Testimony of Lawrence Kenswil,
Executive Vice President of Business and Legal Affairs
Universal Music Group
before the House Committee on the Judiciary
Thank you, Mr. Chairman, Congressman Frank, and members of the
Subcommittee. My name is Larry Kenswil and I am Executive Vice President, Business and
Legal Affairs, Universal Music Group. I am also testifying today on behalf of the Recording
Industry Association of America.
At the Universal Music Group, selling records is our business, and we
are constantly looking for new opportunities to take our music directly to the consuming public.
The Internet provides an excellent opportunity to do so. Today, visitors to our web site can
search for their favorite bands and even listen to clips of their songs; get tour information; and
check out new, up-and-coming artists signed to our labels. And in the future, surfers at our site
will be able to choose which musical selection they want to hear or buy, and download it directly
to their computer. This direct interaction with the customer provides us with enormous insight
into what people are listening to and what they want to hear. This information will hopefully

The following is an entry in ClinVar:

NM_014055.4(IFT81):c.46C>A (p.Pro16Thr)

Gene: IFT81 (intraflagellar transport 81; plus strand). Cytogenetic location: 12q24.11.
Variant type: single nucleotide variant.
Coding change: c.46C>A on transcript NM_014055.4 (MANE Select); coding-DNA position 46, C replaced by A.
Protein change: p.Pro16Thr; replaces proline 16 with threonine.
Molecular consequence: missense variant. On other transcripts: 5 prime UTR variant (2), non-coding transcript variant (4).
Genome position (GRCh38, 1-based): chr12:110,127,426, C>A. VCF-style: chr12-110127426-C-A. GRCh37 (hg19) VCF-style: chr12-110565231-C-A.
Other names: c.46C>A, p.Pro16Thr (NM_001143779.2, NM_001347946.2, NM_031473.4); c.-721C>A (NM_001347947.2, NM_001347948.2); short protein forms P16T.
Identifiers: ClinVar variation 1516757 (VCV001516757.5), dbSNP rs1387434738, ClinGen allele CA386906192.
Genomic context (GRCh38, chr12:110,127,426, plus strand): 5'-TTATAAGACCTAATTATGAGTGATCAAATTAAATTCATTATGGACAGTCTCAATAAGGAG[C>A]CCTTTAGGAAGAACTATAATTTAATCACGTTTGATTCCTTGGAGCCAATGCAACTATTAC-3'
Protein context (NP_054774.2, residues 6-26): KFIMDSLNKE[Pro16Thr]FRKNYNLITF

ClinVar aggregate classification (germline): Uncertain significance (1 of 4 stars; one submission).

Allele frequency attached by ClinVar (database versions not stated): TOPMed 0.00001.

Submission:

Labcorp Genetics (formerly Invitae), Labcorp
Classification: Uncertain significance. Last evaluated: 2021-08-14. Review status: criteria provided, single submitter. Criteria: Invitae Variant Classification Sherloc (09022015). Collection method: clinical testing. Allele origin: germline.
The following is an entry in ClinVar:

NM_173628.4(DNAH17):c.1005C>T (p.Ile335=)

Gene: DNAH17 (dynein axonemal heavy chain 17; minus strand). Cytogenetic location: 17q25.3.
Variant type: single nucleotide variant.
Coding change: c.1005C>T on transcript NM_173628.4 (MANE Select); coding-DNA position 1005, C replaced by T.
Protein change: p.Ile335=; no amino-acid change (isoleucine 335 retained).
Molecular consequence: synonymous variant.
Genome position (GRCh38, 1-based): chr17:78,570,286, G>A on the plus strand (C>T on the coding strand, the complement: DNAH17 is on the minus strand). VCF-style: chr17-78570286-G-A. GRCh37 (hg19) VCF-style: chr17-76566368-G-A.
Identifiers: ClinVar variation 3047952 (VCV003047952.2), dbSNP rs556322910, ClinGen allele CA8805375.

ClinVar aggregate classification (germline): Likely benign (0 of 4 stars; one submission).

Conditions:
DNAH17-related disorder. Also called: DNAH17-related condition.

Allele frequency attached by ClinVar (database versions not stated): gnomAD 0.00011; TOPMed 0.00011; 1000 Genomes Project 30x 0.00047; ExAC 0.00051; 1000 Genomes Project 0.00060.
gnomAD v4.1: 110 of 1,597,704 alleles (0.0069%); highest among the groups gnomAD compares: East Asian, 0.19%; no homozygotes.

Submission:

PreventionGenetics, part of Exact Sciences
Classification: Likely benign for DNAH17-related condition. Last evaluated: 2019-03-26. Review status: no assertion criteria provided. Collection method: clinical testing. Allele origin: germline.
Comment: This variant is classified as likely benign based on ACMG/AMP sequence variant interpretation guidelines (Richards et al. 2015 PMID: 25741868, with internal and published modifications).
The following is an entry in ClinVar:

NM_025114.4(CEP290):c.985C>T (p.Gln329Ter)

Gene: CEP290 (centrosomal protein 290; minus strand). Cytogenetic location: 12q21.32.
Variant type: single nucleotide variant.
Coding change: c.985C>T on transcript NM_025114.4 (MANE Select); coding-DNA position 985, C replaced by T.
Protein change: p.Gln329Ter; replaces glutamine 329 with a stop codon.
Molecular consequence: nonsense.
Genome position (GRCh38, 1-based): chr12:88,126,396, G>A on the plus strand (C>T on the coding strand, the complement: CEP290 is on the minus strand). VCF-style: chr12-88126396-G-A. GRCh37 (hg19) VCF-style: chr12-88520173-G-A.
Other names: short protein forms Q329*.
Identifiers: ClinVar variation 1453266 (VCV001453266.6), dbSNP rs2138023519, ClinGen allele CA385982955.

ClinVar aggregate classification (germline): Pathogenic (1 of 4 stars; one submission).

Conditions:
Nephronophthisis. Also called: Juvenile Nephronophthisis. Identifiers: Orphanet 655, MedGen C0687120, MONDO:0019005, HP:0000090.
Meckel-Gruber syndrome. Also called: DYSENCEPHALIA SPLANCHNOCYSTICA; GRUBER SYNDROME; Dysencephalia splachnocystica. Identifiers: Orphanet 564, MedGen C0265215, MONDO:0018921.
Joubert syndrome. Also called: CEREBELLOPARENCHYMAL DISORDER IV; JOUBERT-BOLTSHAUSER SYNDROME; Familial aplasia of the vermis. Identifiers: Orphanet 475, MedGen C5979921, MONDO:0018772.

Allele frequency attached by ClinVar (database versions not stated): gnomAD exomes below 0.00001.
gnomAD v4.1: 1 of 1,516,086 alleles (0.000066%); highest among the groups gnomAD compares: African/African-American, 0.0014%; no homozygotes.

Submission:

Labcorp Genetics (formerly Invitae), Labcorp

lead us to find the next Reba McEntire, Patti LaBelle, No Doubt, Gladys Knight, or George
Strait, just to name a few of the artists on our labels.
We believe there are two important factors that will help us realize this
vision of the Internet as a new means of distribution for our music. First, the strong copyright
protection that we enjoy today is essential to provide those who create the music with the right to
control its use and to be compensated when it is played or downloaded. This fundamental
copyright principle dates back to the Constitution. From America's earliest days, the creativity
and ingenuity of its people have been valued and recognized.
Unfortunately, copyright protection alone is often not enough. The
technology that permits authorized users to easily download music may also be used by